All I want to say on those practical things now is this: don’t be afraid of the methods, and be ready to take risks. There is a lot of tosh, but there is also a grammar to mission work: things that can be taught and learned. Let us not be afraid to seek teachers in surprising places. There are some great partnerships where catholic parishes join with others of very different stamp to achieve great things; there are examples from ‘Christianity Explored' courses to Night Shelters. There are increasingly well understood mission methods: from pop-up cafés to Alpha groups, through youth and children's work, and by effective missional social engagement. There are studies in it all – let's read them, and contribute to them. We have much to learn and we have much to offer. Let us not think that the Holy Spirit stopped leading the church into the truth of how to evangelise in about 1950, or that he does not use the insights of others in the church as much as our own as his tool to teach.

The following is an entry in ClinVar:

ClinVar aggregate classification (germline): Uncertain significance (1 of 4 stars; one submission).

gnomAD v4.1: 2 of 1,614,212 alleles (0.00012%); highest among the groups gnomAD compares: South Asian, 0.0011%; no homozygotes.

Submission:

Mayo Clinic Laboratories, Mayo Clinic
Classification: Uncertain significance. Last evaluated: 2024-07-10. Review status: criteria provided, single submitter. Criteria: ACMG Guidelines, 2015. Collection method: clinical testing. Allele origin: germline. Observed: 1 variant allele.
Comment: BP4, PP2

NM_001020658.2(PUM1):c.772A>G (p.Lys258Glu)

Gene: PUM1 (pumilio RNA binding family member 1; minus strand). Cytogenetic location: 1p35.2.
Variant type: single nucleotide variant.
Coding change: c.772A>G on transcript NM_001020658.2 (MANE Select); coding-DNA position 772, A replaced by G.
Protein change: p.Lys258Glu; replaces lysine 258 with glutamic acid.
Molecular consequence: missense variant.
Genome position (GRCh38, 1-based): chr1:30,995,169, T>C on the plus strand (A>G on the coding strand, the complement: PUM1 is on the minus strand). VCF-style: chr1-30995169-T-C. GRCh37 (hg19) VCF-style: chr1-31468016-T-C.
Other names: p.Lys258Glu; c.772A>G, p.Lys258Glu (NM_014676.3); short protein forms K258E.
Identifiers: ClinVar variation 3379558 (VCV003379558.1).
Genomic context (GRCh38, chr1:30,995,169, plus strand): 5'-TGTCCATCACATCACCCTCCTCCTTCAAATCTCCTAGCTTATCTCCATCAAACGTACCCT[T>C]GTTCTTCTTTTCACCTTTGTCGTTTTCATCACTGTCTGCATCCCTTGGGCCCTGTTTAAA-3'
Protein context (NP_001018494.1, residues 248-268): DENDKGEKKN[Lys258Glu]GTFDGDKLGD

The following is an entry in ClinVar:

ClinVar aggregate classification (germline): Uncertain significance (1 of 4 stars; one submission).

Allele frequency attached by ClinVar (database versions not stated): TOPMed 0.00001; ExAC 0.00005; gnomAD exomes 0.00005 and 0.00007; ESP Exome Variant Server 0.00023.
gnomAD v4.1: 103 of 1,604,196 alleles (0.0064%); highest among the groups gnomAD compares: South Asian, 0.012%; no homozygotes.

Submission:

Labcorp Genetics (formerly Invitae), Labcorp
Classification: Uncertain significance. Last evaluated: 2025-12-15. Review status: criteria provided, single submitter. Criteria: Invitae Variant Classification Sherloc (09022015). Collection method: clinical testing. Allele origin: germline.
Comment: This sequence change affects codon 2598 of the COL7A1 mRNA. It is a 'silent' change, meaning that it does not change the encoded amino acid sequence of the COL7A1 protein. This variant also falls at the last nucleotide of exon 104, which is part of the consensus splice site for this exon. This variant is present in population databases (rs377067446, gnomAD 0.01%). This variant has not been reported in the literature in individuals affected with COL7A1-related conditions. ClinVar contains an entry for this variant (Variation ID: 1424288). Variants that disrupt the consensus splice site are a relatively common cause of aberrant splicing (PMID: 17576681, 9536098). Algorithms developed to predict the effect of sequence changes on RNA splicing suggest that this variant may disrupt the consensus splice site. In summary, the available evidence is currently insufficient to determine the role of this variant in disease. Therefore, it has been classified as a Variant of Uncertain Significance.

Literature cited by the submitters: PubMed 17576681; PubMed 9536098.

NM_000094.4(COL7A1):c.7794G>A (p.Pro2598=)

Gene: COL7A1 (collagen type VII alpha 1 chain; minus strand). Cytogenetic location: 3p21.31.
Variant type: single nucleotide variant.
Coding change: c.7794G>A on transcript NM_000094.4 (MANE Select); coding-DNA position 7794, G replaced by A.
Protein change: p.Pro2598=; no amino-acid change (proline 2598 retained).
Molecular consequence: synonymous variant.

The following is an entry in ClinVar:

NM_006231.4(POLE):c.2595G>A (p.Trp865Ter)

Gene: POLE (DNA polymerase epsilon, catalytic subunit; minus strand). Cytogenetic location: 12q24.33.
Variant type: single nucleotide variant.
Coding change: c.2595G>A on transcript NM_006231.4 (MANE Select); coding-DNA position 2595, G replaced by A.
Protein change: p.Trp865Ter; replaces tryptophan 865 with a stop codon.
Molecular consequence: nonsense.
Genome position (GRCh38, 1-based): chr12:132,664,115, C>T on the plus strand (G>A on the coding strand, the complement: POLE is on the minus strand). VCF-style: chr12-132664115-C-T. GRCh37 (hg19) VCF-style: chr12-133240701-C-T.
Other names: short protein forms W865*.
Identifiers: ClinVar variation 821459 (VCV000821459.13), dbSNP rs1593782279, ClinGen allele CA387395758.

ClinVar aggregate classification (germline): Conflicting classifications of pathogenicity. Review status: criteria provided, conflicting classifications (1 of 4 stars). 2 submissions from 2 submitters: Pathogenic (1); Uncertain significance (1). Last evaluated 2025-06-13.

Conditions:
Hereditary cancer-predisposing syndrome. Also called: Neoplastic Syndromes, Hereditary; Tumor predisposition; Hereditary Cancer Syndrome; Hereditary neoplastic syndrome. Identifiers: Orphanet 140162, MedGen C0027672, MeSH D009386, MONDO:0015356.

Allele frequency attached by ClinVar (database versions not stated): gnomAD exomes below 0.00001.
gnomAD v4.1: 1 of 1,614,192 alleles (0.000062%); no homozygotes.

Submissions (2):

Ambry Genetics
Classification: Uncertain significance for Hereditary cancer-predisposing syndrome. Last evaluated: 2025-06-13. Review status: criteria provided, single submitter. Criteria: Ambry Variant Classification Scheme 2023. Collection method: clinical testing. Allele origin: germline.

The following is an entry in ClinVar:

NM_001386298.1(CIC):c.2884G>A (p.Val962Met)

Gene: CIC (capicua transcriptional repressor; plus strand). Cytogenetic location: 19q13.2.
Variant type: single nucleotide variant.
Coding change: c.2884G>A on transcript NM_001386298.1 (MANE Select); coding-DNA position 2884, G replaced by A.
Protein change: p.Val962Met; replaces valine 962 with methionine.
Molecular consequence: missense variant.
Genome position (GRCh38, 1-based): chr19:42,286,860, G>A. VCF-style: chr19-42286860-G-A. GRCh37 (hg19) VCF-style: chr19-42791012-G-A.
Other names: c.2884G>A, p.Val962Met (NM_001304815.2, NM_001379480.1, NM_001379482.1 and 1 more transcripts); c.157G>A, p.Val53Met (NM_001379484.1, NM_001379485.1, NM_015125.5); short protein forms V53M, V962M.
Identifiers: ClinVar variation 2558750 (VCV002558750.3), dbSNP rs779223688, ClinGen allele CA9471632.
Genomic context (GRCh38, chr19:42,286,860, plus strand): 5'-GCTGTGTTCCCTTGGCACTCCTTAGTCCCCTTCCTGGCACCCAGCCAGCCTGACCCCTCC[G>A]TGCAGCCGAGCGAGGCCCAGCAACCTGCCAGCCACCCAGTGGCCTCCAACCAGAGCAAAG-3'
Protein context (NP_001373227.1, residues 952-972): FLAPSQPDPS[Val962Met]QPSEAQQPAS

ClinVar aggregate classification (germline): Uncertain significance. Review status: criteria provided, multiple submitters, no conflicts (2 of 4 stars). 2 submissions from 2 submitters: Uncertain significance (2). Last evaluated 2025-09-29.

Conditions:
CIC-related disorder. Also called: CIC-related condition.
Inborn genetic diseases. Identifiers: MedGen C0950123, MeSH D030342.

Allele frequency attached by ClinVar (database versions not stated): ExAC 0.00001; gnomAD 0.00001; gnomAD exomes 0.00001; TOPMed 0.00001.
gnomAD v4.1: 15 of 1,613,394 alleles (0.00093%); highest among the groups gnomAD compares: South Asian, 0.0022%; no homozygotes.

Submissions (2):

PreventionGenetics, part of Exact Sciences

But what is Catholic mission? Muttering along underneath the louder and seemingly more urgent needs of our engagement with questions of Holy Order has been the debate about what it means to be missional. We have worried about how proper it is for those who proclaim an abandoned and crucified Christ incessantly to count numbers. We have asked whether the language of management is quite right for the living Body of Christ. We hear that Father has been asked

what his leadership style is, but we know he knows best, even if he says he is collaborative; and surely he does not need any ministerial development because priesthood is about being, not doing. But then we look around us and see that there is mission going on, that there are churches that are thronged, and that there are people who are keen to come to hear the word of God and even to celebrate the sacraments.